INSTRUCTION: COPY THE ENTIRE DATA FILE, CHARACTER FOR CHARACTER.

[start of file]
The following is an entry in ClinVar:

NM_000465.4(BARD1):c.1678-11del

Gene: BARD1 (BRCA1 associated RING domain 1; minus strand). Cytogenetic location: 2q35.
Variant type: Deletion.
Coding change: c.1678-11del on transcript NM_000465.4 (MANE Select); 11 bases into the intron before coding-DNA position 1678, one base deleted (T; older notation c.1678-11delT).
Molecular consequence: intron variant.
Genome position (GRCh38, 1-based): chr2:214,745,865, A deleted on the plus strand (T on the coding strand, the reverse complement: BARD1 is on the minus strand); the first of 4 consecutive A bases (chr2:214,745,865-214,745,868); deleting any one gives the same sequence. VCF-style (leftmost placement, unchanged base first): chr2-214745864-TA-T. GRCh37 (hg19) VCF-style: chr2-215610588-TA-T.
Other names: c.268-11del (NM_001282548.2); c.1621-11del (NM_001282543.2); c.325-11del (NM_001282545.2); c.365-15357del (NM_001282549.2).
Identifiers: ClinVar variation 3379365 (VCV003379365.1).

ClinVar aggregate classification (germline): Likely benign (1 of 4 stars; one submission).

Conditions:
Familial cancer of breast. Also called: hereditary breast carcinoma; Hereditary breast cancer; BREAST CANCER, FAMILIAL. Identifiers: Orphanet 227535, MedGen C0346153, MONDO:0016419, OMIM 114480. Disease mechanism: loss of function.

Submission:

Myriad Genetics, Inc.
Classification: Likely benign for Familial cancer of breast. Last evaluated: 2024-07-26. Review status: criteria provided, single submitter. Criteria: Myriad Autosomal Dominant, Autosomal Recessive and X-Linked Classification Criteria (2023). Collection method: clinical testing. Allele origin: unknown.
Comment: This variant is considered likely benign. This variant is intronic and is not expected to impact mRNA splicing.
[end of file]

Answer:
The following is an entry in ClinVar:

NM_000465.4(BARD1):c.1678-11del

Gene: BARD1 (BRCA1 associated RING domain 1; minus strand). Cytogenetic location: 2q35.
Variant type: Deletion.
Coding change: c.1678-11del on transcript NM_000465.4 (MANE Select); 11 bases into the intron before coding-DNA position 1678, one base deleted (T; older notation c.1678-11delT).
Molecular consequence: intron variant.
Genome position (GRCh38, 1-based): chr2:214,745,865, A deleted on the plus strand (T on the coding strand, the reverse complement: BARD1 is on the minus strand); the first of 4 consecutive A bases (chr2:214,745,865-214,745,868); deleting any one gives the same sequence. VCF-style (leftmost placement, unchanged base first): chr2-214745864-TA-T. GRCh37 (hg19) VCF-style: chr2-215610588-TA-T.
Other names: c.268-11del (NM_001282548.2); c.1621-11del (NM_001282543.2); c.325-11del (NM_001282545.2); c.365-15357del (NM_001282549.2).
Identifiers: ClinVar variation 3379365 (VCV003379365.1).

ClinVar aggregate classification (germline): Likely benign (1 of 4 stars; one submission).

Conditions:
Familial cancer of breast. Also called: hereditary breast carcinoma; Hereditary breast cancer; BREAST CANCER, FAMILIAL. Identifiers: Orphanet 227535, MedGen C0346153, MONDO:0016419, OMIM 114480. Disease mechanism: loss of function.

Submission:

Myriad Genetics, Inc.
Classification: Likely benign for Familial cancer of breast. Last evaluated: 2024-07-26. Review status: criteria provided, single submitter. Criteria: Myriad Autosomal Dominant, Autosomal Recessive and X-Linked Classification Criteria (2023). Collection method: clinical testing. Allele origin: unknown.
Comment: This variant is considered likely benign. This variant is intronic and is not expected to impact mRNA splicing.